When, under the meteorological conditions described above, radio waves are continuously transmitted from the radio wave source 1 and pulses of acoustic wave from the acoustic wave source 2, the radio waves are reflected, as already described, by the spherical wavefronts which occur within the beam of the radio waves. The reflected radio waves return to the ground and form a relatively small focusing spot. As shown in FIG. 1(A), the radio waves 4 which propagate with incident angles θ1, θ2 upon the spherical wavefronts are reflected by the wavefronts with reflective angles θ1 ', θ2 ' equalling the respective incident angles. As a result, the reflected radio waves 5 converge and form a small spot 6 on the ground at a point symmetrically located relative to the straight line drawn to connect the radio wave source 1 and the center of the spherical wavefronts 7. When the atmospheric region under surveillance is in a windless state, the center of the wavefronts ascending into the atmosphere does not waver but coincides with the position of the acoustic wave source. When the wavefronts are shifted by the wind during the intervals terminating at the time t1, t2 and t3 as illustrated in FIG. 1(A), the position at which the spot is formed by the focusing of the reflected radio waves 5 on the ground is correspondingly shifted to positions 6a, 6b and 6c. The center 7 of the ascending wavefronts on the ground, accordingly, located approximately halfway along the straight line drawn to connect the position at which the radio wave source 1 is installed and the position at which the reflected radio waves converge to form the spot on the ground (as shown in FIG. 1(B)). The height distribution of wind speed in the atmospheric region under surveillance, therefore, can be obtained by measuring the positions 6a, 6b and 6c at which the reflected radio waves form the focusing spot by the wavefronts at the times t1, t2 and t3 (strictly, the points at which the reflected radio waves of the maximum magnitude are received), the distances by which the focusing spot of the converged waves is moved between the time intervals, and the lengths of time required for the movements of the spot. The height distribution of wind direction is obtained by noting the directions in which the spot of the converged waves is moved during the time intervals. The speed "V" of the horizontal air stream can be expressed by the following formula, wherein "r" denotes the time intervals of measurement and "R" the distances of the movement of the focusing spot of the converged waves during the time intervals.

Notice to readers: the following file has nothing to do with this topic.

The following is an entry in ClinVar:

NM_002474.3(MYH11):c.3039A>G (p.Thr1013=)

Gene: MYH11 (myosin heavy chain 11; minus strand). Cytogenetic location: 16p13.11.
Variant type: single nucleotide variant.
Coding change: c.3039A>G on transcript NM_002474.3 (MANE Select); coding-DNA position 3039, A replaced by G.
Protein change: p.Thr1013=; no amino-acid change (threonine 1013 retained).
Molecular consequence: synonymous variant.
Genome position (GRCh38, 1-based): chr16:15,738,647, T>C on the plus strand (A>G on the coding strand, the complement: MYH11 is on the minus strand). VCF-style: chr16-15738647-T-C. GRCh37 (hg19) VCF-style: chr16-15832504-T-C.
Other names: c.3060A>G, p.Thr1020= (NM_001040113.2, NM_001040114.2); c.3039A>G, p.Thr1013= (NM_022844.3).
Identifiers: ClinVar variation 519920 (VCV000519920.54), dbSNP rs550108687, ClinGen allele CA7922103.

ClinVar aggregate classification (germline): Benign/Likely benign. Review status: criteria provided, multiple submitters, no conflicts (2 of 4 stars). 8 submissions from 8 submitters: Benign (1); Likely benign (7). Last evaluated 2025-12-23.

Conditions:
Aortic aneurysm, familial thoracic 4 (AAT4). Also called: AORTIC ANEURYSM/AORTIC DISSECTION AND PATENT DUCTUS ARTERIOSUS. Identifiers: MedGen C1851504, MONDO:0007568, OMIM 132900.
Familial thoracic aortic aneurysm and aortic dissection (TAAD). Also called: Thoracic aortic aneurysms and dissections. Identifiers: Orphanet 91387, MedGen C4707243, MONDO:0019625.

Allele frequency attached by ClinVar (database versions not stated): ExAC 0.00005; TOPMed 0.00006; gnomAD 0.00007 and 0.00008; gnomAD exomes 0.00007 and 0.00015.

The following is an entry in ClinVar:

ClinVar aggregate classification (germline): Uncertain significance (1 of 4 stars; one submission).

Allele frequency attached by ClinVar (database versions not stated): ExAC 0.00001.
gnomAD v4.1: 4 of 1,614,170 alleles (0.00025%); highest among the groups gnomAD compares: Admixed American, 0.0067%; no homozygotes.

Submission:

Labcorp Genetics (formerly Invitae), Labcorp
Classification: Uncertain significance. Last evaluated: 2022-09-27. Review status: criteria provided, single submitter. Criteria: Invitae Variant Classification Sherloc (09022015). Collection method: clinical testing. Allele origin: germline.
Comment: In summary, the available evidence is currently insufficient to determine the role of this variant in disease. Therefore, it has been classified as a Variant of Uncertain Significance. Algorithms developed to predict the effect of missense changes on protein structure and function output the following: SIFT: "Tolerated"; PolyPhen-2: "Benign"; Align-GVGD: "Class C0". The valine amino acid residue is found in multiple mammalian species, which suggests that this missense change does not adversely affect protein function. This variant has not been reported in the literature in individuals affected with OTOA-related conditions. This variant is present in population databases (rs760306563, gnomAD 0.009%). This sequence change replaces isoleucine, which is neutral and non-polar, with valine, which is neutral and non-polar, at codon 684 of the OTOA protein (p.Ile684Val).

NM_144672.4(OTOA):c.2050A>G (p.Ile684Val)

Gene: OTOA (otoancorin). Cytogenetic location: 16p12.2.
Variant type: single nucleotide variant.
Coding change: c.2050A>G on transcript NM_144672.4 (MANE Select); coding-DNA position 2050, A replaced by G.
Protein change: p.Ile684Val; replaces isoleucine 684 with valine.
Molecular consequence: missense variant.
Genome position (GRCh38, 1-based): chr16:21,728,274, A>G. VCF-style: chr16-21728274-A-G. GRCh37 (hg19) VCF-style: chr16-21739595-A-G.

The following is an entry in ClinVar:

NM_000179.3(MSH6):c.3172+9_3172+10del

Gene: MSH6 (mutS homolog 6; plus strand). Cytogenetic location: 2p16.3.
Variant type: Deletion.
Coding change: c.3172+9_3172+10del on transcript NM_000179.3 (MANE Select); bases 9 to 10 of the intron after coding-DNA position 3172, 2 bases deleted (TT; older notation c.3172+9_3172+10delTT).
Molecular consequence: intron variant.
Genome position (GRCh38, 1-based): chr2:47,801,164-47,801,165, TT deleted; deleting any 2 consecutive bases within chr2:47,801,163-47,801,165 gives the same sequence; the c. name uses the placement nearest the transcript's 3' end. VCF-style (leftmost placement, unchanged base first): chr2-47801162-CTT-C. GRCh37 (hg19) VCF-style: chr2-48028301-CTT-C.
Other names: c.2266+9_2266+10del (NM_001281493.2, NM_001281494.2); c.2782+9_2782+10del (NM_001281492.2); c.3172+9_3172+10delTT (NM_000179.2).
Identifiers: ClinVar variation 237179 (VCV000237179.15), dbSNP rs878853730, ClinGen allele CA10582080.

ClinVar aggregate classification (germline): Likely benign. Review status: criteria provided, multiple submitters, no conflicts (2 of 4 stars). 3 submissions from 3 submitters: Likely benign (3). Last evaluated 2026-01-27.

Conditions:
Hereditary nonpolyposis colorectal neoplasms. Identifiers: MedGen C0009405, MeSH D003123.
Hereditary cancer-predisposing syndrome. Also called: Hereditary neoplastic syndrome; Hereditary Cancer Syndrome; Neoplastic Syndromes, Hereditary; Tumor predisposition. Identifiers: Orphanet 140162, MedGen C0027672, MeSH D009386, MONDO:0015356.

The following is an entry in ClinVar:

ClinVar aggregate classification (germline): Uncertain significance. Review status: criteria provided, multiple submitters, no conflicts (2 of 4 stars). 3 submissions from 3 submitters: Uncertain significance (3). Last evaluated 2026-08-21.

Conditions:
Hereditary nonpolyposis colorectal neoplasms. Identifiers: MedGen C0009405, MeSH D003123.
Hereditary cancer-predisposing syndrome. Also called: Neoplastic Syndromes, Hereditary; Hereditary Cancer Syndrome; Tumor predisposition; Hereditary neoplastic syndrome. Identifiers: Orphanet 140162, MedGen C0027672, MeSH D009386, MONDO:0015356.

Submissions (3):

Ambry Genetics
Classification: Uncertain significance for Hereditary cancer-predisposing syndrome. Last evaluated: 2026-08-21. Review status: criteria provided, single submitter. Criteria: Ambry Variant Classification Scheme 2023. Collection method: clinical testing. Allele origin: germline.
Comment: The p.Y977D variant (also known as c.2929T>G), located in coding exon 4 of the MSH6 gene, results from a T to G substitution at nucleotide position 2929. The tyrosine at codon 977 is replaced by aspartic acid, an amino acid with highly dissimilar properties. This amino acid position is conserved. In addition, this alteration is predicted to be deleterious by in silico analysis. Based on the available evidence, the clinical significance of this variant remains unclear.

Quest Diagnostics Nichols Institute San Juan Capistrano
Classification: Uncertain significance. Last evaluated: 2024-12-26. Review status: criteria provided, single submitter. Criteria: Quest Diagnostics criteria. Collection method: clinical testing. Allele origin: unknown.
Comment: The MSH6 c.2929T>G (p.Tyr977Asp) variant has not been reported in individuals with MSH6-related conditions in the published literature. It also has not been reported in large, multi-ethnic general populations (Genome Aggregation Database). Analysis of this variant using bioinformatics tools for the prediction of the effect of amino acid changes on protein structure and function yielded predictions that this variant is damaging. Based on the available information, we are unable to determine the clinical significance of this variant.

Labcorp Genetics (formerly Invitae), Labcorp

The position 6 at which the spot is formed by the convergence of the reflected radio waves 5 can be easily determined by having a multiplicity of antennas 8 installed in the pattern of a lattice on the ground for the reception of radio waves on the downwind side of the acoustic wave source 2 and the radio wave source 1 (because the wavefronts are invariably shifted in the downwind direction by the wind) and connecting these antennas severally to the receivers so as to be operated independently of one another. In the lattice of the antennas, the position of the antenna which has received the reflected radio waves represents the position at which the reflected radio waves have converged and formed the focusing spot. When the focusing spot formed by the convergence of reflected radio waves is received by a pluralty of antennas in the lattice, the center of the focusing spot of the converged radio waves can be found by singling out the antenna which has received the radio waves of the maximum intensity.